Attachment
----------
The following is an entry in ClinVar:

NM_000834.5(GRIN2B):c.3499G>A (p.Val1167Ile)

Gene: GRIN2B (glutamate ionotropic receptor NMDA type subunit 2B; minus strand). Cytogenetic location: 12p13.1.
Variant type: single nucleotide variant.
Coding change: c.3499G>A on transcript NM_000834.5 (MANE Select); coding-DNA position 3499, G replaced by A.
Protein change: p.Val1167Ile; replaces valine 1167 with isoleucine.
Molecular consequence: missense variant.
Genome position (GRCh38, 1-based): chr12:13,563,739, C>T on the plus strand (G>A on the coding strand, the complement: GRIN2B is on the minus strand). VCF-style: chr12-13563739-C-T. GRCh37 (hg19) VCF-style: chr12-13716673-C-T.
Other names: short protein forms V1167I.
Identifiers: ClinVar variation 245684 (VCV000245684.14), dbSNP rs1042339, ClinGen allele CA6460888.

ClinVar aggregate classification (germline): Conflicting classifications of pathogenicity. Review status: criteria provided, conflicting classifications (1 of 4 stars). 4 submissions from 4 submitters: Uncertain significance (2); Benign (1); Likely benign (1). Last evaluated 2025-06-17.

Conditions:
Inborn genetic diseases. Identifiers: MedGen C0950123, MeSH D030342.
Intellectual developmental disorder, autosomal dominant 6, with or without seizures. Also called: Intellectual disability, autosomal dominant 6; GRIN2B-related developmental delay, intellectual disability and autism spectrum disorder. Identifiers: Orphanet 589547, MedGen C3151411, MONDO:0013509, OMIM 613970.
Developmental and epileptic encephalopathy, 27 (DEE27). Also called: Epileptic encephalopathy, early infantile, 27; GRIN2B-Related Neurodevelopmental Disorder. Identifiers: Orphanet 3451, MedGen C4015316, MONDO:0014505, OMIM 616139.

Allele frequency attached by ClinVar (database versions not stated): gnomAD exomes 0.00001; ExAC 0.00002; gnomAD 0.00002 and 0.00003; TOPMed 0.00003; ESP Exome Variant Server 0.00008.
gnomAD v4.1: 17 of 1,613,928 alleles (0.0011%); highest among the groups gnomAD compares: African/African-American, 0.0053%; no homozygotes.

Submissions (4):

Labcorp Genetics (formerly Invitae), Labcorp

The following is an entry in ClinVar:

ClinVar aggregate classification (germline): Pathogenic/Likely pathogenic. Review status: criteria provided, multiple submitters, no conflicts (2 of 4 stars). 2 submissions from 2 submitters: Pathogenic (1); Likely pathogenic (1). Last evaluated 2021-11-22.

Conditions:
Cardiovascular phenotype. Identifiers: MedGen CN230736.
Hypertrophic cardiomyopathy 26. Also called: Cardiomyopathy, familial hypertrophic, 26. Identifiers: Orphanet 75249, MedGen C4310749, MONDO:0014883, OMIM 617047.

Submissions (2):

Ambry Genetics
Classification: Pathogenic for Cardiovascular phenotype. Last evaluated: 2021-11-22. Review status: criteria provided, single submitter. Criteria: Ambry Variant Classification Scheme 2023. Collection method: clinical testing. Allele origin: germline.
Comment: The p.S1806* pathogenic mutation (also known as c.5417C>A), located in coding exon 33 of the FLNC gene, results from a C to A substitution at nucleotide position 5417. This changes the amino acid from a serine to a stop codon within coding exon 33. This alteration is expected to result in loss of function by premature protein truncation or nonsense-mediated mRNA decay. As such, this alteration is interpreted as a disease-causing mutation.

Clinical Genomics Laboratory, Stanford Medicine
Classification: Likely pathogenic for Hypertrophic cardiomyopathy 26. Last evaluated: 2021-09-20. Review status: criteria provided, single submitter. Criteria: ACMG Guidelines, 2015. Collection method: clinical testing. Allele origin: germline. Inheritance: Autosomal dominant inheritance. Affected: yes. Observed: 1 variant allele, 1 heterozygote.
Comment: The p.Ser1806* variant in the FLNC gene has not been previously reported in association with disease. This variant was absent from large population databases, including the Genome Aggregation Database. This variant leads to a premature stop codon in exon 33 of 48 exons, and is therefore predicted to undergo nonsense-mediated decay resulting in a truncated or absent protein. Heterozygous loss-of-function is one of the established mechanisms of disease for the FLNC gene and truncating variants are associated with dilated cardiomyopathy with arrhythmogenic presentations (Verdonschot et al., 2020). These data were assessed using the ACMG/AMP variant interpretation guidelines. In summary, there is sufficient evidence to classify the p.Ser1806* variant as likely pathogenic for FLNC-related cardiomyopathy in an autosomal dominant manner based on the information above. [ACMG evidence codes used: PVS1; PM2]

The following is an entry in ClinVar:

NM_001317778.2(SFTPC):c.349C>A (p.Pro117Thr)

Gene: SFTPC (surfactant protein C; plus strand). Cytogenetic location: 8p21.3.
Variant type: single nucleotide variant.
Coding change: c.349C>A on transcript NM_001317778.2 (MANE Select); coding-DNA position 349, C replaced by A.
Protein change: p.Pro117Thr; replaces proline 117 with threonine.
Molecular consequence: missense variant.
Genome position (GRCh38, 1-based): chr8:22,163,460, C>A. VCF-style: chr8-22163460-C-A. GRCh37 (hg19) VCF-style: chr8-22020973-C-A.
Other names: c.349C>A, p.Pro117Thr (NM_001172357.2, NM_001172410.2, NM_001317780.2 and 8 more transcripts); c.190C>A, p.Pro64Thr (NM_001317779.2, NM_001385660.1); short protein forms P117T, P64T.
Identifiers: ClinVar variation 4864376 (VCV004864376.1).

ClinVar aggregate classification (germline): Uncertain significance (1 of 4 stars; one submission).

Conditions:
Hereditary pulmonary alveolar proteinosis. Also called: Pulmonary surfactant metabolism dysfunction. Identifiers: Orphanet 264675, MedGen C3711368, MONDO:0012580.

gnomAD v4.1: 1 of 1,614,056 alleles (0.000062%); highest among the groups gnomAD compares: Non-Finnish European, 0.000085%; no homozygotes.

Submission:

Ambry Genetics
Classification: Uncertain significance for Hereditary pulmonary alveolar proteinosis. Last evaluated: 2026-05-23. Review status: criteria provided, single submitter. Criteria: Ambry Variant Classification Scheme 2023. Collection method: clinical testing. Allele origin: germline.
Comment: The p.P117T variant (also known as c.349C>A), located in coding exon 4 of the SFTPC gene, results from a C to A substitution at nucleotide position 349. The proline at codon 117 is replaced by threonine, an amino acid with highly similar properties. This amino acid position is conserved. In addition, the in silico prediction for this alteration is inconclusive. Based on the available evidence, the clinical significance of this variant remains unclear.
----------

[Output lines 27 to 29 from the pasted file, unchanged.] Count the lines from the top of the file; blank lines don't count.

Classification: Pathogenic for Cardiovascular phenotype. Last evaluated: 2021-11-22. Review status: criteria provided, single submitter. Criteria: Ambry Variant Classification Scheme 2023. Collection method: clinical testing. Allele origin: germline.
Comment: The p.S1806* pathogenic mutation (also known as c.5417C>A), located in coding exon 33 of the FLNC gene, results from a C to A substitution at nucleotide position 5417. This changes the amino acid from a serine to a stop codon within coding exon 33. This alteration is expected to result in loss of function by premature protein truncation or nonsense-mediated mRNA decay. As such, this alteration is interpreted as a disease-causing mutation.

Clinical Genomics Laboratory, Stanford Medicine